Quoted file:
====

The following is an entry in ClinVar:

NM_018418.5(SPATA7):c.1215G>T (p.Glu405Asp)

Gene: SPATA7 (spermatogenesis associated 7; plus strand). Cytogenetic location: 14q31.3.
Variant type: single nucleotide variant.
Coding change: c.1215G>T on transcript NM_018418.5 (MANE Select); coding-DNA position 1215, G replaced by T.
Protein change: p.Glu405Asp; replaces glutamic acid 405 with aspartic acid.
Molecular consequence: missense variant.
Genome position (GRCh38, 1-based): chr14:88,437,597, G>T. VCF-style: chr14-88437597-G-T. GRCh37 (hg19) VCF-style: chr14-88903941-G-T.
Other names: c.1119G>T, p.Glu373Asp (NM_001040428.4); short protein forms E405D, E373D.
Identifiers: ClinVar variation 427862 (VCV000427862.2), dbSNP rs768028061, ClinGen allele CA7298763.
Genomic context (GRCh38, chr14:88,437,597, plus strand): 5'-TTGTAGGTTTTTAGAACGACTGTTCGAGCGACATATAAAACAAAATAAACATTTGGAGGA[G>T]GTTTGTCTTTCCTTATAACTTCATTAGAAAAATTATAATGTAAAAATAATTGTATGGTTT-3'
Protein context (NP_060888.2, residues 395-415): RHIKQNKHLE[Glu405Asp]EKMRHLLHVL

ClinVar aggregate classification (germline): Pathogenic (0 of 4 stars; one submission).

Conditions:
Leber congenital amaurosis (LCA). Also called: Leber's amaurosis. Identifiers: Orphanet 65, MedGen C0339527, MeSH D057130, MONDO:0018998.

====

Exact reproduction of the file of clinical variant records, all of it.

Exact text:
The following is an entry in ClinVar:

NM_018418.5(SPATA7):c.1215G>T (p.Glu405Asp)

Gene: SPATA7 (spermatogenesis associated 7; plus strand). Cytogenetic location: 14q31.3.
Variant type: single nucleotide variant.
Coding change: c.1215G>T on transcript NM_018418.5 (MANE Select); coding-DNA position 1215, G replaced by T.
Protein change: p.Glu405Asp; replaces glutamic acid 405 with aspartic acid.
Molecular consequence: missense variant.
Genome position (GRCh38, 1-based): chr14:88,437,597, G>T. VCF-style: chr14-88437597-G-T. GRCh37 (hg19) VCF-style: chr14-88903941-G-T.
Other names: c.1119G>T, p.Glu373Asp (NM_001040428.4); short protein forms E405D, E373D.
Identifiers: ClinVar variation 427862 (VCV000427862.2), dbSNP rs768028061, ClinGen allele CA7298763.
Genomic context (GRCh38, chr14:88,437,597, plus strand): 5'-TTGTAGGTTTTTAGAACGACTGTTCGAGCGACATATAAAACAAAATAAACATTTGGAGGA[G>T]GTTTGTCTTTCCTTATAACTTCATTAGAAAAATTATAATGTAAAAATAATTGTATGGTTT-3'
Protein context (NP_060888.2, residues 395-415): RHIKQNKHLE[Glu405Asp]EKMRHLLHVL

ClinVar aggregate classification (germline): Pathogenic (0 of 4 stars; one submission).

Conditions:
Leber congenital amaurosis (LCA). Also called: Leber's amaurosis. Identifiers: Orphanet 65, MedGen C0339527, MeSH D057130, MONDO:0018998.